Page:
Many people think of estate planning as something that wealthy, ill or aging individuals do. These aren’t the only times you engage in estate planning, though. Life is often unpredictable. Documenting your final wishes is appropriate at all stages of life — even when you’re just getting started with life.
In fact, there are several stages of young adulthood where it is appropriate and wise to either make your estate plans or revise them:
When you reach adulthood
Your parents generally have a right to make medical decisions on your behalf up until you turn 18. Unless you take time to sign a health care power of attorney once you reach adulthood, however, then your doctors may be unable to relay vital health information to your loved ones should a medical crisis occur.
When you start a new career
Part of the estate planning process is making sure that your 401(k) and life insurance beneficiary designations align with your preferences. You could cause your loved ones many problems if you were to pass away unexpectedly without having first sorted this out.
When you form new relationships
You should also reengage in estate planning when you purchase property with someone else or get married. One of the most important things that you’ll want to do is draft a will. If you and your partner list yourselves as joint tenants with rights of survivorship, then you’ll be able to more seamlessly pass your property rights on to your surviving spouse if you pass away. You must revisit any beneficiary designation forms to ensure that they reflect your current final wishes.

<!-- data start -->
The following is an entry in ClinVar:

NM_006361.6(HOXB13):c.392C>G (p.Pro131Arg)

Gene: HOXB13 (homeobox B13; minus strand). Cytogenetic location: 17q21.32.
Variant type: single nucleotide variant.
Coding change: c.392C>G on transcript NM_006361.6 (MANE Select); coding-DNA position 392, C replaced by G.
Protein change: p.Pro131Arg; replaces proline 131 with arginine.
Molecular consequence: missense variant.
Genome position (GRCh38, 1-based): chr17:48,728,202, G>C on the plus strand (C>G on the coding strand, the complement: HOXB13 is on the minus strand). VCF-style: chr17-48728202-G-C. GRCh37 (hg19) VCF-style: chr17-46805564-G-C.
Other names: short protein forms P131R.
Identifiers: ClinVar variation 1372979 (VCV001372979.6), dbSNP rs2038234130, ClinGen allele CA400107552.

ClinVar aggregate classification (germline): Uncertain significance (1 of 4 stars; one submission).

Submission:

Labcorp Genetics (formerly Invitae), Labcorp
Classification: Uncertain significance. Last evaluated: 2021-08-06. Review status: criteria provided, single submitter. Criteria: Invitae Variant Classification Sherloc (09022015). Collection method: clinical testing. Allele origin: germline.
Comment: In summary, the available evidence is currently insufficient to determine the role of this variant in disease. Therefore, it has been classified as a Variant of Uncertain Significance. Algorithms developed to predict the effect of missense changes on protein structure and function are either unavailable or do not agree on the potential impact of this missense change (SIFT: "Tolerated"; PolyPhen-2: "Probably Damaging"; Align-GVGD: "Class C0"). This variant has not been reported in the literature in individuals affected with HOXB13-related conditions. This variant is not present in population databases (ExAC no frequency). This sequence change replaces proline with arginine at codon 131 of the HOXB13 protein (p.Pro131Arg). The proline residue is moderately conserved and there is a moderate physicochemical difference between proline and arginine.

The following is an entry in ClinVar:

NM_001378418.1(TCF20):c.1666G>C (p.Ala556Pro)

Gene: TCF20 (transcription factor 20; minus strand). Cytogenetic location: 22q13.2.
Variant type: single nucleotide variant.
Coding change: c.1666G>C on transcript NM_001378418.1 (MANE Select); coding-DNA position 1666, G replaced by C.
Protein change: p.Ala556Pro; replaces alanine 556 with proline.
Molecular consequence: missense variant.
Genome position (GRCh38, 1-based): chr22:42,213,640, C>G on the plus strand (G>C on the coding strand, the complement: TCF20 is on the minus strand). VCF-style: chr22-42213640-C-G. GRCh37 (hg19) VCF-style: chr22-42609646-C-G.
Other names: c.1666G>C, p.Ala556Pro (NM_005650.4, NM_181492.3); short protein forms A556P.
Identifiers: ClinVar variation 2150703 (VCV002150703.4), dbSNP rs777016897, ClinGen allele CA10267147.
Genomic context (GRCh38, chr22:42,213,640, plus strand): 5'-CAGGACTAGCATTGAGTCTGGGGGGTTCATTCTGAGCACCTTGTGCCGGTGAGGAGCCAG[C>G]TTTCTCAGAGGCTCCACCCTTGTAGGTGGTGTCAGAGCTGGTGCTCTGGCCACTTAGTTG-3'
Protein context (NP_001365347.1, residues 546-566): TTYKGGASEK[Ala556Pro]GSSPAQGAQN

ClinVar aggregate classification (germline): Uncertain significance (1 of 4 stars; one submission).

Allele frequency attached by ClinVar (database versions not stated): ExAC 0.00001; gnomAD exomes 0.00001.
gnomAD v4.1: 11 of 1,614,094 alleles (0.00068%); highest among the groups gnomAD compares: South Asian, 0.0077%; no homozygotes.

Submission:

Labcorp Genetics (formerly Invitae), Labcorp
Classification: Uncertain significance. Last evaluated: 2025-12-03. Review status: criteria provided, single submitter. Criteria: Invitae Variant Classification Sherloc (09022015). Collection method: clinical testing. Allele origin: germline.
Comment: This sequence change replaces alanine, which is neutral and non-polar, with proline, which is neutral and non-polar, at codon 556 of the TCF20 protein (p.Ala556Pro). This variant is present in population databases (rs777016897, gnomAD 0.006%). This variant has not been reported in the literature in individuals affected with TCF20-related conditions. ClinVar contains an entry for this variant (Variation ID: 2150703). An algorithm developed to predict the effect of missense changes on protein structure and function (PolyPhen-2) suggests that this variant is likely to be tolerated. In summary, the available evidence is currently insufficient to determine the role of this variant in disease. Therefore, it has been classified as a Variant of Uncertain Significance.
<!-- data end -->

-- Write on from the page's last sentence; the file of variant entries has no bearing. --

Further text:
When you have a child
The birth of a child may also warrant you revisiting your estate plan. You’ll need to decide who you’d like to step in as your child’s guardian if something were to happen to you. You may also want to learn more about trusts and how setting one allows you to cover your child’s future financial needs.
How an estate planning attorney can help
There are many different options readily available to individuals looking to draft wills nowadays. Changing designation forms for 401(k) accounts or life insurance policies often involves a simple customer service call. You may think that you don’t need to get an estate planning attorney involved as a result. The truth is that there are both positive and negative implications associated with making certain choices. A Sioux Falls attorney can advise you of the pros and cons of taking action in your unique situation here in South Dakota.